“Both the first results of the inspections and the end of the United States preparations led Bush to set the beginning of the military operation towards the date of March 10, 2003. Later, nine days were added in order to get the second resolution. The process of moral persuasion in which Aznar and Palacios worked by phone and in bilateral meetings did not succeed in pulling in more than four votes: those of the three promoters and . They needed 9 votes.
“The failure of this legal coverage for the imminent war led Bush, with Blair and Aznar, to agree to a summit meeting in the Azores on March 16, 2003, a place suggested by Aznar as an alternative to for a reason he explained to Bush: ‘Just the name of these islands suggests an item of clothing that is not exactly the most appropriate for the seriousness of the moment in which we find ourselves’. There, on that March 16, Blair, Bush and Aznar decided to replace the United Nations Security Council. They usurped its functions to declare war on Iraq at their own risk. On the morning of March 17, the ambassador at the UN announced in the withdrawal of the second resolution. A defeat in the voting would have complicated even further the race towards war.”
September 27, 2007. 7:25 p.m.
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By DAVID GARDNER
The Daily Mail
26th September 2007
Saddam Hussein offered to step down and go into exile one month before the invasion of Iraq, it was claimed last night.
Fearing defeat, Saddam was prepared to go peacefully in return for £500million ($1billion).
The extraordinary offer was revealed yesterday in a transcript of talks in February 2003 between George Bush and the then Spanish Prime Minister Jose Maria Aznar at the President’s Texas ranch.
The White House refused to comment on the report last night.
But, if verified, it is certain to raise questions in Washington and London over whether the costly four-year war could have been averted.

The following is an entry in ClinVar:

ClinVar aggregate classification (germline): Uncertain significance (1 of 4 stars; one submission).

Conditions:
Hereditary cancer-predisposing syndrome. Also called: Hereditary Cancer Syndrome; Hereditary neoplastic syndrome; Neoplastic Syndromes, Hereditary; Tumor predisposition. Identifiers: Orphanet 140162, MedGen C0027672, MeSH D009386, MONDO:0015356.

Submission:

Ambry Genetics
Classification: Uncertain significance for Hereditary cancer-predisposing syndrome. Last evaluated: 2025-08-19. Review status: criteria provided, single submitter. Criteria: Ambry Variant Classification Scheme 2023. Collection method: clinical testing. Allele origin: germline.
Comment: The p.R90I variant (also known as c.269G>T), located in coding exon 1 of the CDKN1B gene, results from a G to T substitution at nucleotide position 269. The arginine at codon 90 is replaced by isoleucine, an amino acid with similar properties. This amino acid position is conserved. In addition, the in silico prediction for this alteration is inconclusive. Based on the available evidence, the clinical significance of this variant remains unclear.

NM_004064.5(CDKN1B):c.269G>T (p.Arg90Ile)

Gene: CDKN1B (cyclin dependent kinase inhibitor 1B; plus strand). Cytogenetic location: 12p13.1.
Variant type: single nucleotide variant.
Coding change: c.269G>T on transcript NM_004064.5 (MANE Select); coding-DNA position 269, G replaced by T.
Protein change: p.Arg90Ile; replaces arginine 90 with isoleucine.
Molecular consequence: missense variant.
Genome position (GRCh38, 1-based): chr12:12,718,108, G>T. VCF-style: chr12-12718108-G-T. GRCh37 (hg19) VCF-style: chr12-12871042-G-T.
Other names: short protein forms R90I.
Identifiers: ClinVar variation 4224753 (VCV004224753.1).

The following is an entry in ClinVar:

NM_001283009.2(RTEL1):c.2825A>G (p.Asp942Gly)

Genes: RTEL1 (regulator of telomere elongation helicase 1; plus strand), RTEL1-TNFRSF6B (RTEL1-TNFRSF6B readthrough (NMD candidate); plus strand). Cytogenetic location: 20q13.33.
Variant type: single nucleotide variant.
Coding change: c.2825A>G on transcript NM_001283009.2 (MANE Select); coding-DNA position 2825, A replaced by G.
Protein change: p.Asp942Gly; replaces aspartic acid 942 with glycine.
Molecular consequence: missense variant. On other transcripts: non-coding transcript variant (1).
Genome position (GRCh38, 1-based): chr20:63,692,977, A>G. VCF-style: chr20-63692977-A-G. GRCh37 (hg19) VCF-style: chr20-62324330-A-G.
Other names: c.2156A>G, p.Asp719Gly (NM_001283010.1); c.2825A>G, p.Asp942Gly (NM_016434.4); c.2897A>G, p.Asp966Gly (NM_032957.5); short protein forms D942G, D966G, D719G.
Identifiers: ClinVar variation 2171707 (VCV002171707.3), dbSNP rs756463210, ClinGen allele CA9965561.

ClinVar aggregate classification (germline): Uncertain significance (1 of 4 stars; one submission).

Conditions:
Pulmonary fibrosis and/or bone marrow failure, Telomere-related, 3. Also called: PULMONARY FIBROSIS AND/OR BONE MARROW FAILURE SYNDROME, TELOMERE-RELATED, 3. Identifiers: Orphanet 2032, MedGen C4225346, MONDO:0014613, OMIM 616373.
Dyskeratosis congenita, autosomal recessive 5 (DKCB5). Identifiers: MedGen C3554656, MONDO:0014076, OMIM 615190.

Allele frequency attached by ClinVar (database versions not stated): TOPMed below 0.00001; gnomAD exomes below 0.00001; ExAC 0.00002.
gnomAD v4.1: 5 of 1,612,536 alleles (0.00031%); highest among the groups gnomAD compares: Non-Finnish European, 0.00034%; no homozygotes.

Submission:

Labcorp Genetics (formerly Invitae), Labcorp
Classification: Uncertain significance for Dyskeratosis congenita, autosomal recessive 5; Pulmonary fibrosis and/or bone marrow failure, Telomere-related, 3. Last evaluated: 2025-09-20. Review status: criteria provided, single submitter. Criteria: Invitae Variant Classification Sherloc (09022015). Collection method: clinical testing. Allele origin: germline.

Only yesterday, the Bush administration asked Congress for another £100billion to finance the conflicts in Iraq and Afghanistan.
The total war bill for British taxpayers is expected to reach £7billion by next year.
More than 3,800 American service personnel have lost their lives in Iraq, along with 170 Britons and tens of thousands of Iraqi civilians.
However, according to the tapes, one month before he launched the invasion Mr Bush appeared convinced that Saddam was serious about going into exile.
“The Eqyptians are speaking to Saddam Hussein,” said Mr Bush.
“It seems he’s indicated he would be prepared to go into exile if he’s allowed to take $1billion and all the information he wants about weapons of mass destruction.”
Asked by the Spanish premier whether Saddam – who was executed in December last year – could really leave, the President replied: “Yes, that possibility exists. Or he might even be assassinated.”
But he added that whatever happened: “We’ll be in Baghdad by the end of March.”
Mr Bush went on to refer optimistically to the rebuilding or Iraq.
The transcript – which was published yesterday in the Spanish newspaper El Pais – was said to have been recorded by a diplomat at the meeting in Crawford, Texas, on February 22, 2003.
Mr Bush was dismissive of the then French President Jacques Chirac, saying he “thinks he’s Mr Arab”.
Referring to his relationship with Downing Street, he said: “I don’t mind being the bad cop if Blair is the good cop.”
The President added: “Saddam won’t change and he’ll keep on playing games.
“The time has come to get rid of him. That’s the way it is.”
Days before the invasion began on March 22, 2003, the United Arab Emirates proposed to a summit of Arab leaders that Saddam and his henchmen should go into exile.
It was the first time the plan had been officially voiced but it was drowned out in the drumbeat of war.
A spokesman for Mr Aznar’s foundation had no comment on its authenticity.
Bomb attacks killed 57 people in Iraq yesterday.
h/t: I Am Like You Too [Gravel ’08], FairiesWearboots